AGRICULTURE minister David Littleproud has announced the establishment of an industry steering committee to help design the biosecurity levy.
The levy was announced last year with the stated intention of providing money to invest in more efficient biosecurity measures.
However it attracted criticism from shippers and the shipping industry, with Shipping Australia chief executive Rod Nairn quoted as saying it looked like “Australia’s first salvo in the global tariff war”.
Mr Littleproud said it was important for importers to take seriously their responsibility.
“If a foreign pest or disease made it into Australia it could ruin agriculture. For instance, if foot and mouth disease was imported into Australia, it would result in at least $50bn in livestock industry losses,” he said.
Mr Littlerproud said it made sense that those who created risk should contribute proportionately to biosecurity screening.
“If the taxpayer is burdened with all the costs of biosecurity, then importers will never take their part of the responsibility of keeping Australia free from pests seriously,” he said.
“Invading pests and diseases can come in on the hulls of ships as well as the decks and storage compartments, as well as in the cargo itself.”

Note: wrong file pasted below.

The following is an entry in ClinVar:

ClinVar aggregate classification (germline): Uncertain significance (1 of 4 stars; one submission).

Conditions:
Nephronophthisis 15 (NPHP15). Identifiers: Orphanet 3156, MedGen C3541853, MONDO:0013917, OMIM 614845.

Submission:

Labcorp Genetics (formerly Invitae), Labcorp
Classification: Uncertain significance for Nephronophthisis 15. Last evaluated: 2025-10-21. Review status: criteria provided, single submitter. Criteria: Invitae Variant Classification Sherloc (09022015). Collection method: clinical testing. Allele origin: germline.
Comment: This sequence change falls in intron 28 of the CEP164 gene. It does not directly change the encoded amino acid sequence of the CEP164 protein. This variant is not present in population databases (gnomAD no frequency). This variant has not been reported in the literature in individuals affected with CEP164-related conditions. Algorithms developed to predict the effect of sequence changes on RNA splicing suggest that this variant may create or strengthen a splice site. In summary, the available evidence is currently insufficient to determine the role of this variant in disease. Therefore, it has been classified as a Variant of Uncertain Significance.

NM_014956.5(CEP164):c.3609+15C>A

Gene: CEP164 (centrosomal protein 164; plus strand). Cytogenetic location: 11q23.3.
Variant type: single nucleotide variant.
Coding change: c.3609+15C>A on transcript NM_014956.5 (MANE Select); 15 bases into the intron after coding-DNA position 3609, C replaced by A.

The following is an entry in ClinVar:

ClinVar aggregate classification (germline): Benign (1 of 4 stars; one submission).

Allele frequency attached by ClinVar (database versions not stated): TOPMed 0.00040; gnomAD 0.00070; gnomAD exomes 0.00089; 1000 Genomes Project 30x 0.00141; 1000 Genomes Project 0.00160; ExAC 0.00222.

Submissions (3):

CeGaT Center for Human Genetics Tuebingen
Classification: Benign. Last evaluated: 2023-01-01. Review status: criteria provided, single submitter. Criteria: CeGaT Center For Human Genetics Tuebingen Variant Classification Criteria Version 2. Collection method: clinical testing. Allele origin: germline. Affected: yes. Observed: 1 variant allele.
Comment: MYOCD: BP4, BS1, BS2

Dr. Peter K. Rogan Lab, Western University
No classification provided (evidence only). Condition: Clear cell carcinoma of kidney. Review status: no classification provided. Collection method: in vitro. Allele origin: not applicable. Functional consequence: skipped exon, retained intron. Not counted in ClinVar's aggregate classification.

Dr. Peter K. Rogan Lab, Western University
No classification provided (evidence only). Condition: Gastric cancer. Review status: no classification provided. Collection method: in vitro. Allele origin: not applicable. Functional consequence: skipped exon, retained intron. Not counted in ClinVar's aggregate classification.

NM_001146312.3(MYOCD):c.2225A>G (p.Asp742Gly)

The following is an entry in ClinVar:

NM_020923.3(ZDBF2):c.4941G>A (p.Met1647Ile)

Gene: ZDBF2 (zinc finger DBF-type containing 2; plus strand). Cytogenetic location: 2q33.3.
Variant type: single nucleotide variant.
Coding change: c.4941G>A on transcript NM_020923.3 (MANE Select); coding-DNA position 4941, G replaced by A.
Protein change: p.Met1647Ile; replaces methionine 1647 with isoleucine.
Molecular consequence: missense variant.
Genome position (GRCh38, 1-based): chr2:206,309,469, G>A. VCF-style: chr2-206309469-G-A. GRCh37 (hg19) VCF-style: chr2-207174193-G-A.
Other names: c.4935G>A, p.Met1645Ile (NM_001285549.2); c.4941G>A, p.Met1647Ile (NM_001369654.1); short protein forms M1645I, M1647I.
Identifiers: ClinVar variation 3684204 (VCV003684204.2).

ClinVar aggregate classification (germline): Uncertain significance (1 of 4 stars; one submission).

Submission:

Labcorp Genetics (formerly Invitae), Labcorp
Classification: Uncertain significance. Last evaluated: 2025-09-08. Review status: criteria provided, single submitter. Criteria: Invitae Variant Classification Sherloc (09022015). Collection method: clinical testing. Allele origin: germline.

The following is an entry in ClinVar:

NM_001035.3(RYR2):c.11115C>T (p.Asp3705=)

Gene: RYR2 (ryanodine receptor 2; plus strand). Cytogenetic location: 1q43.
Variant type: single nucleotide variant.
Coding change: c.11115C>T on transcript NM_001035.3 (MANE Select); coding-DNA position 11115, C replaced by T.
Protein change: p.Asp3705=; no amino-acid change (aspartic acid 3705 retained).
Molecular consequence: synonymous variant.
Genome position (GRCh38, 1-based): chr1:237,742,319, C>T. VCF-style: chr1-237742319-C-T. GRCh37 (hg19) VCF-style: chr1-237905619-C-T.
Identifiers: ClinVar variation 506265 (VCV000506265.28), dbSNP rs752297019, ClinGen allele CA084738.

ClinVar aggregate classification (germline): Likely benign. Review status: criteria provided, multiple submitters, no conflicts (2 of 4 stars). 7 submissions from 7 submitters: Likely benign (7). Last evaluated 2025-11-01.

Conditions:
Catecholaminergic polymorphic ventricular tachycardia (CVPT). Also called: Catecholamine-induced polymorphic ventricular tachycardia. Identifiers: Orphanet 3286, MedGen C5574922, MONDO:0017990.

Mr Littleproud said they had heard the concerns of importers around several levy designs the Department of Agriculture and Water Resources had presented.
“Consequently I am establishing an industry steering committee so industry itself can help design the levy,” he said.
“The levy will help keep our clean green advantage and will be done in a calm and methodical manner. There is too much at risk to our nation if we don’t continue to protect our borders.”
Freight and Trade Alliance director Paul Zalai welcomed the announcement but also questioned aspects of the levy concept.
He said it was interesting “that those who create risk should contribute proportionately to the cost of our biosecurity screening”.
“In this context, is a blanket tax across sea containers, bulk and break-bulk cargo appropriate?” Mr Zalai said.
“What about those entities that go the extra yard to mitigate biosecurity risks under approved arrangements or similar trusted arrangements.
“Surely these entities should see a differential levy as against the remainder who do little address biosecurity risk and place the burden back on the department.”
Mr Zalai said it was, however, “great news” the minister had heard industry’s concerns about the proposed levy.
“We look forward to supporting the steering committee process which will hopefully generate a fair, effective, transparent and sustainable cost recovery arrangement,” he said.